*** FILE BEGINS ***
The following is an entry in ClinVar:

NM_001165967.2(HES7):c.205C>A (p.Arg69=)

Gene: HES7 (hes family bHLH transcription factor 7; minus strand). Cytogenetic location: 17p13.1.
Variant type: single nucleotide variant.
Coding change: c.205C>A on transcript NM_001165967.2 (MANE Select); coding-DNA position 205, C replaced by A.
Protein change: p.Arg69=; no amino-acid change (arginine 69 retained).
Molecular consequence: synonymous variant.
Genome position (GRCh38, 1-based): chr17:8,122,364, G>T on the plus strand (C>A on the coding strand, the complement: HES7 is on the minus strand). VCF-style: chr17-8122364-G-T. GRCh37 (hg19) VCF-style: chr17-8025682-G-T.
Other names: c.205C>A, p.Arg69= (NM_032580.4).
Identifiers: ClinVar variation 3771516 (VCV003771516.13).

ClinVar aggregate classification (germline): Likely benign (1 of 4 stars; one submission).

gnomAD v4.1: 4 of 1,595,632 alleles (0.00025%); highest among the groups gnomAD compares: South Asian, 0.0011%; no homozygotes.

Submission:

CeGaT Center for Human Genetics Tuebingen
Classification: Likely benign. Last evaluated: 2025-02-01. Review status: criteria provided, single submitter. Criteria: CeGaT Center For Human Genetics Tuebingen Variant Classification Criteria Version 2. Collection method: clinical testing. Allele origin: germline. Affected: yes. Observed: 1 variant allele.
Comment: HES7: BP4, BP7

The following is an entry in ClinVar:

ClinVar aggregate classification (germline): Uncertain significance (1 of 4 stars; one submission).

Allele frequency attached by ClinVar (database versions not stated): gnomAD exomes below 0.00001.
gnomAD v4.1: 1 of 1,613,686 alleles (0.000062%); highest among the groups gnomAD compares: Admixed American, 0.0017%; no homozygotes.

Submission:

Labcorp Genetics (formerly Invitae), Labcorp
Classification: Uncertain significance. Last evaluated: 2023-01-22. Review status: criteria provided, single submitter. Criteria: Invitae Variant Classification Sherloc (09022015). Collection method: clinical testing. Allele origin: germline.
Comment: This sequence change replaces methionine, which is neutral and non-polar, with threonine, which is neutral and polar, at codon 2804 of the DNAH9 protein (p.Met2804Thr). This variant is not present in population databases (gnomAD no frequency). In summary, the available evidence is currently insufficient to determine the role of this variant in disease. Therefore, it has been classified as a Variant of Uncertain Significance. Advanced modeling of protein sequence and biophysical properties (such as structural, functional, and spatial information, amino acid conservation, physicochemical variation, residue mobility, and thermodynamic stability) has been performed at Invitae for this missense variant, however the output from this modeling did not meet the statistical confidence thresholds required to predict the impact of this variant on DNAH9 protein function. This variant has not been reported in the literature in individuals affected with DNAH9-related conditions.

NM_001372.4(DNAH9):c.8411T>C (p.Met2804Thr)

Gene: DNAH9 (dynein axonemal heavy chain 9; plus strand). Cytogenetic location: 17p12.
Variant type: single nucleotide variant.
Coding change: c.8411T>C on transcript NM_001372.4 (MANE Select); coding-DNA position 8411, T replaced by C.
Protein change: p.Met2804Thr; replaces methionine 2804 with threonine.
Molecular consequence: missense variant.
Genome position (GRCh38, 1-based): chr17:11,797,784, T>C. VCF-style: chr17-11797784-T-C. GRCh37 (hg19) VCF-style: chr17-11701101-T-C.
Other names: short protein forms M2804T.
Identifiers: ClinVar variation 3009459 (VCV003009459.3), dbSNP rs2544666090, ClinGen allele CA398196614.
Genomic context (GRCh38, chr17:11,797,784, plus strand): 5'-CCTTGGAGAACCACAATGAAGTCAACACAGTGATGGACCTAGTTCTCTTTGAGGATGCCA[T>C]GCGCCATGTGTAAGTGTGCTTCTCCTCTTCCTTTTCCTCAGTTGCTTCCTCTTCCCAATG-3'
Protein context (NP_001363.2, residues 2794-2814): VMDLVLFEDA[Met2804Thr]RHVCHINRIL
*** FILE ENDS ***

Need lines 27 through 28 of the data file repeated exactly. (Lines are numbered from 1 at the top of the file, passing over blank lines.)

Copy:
Variant type: single nucleotide variant.
Coding change: c.8411T>C on transcript NM_001372.4 (MANE Select); coding-DNA position 8411, T replaced by C.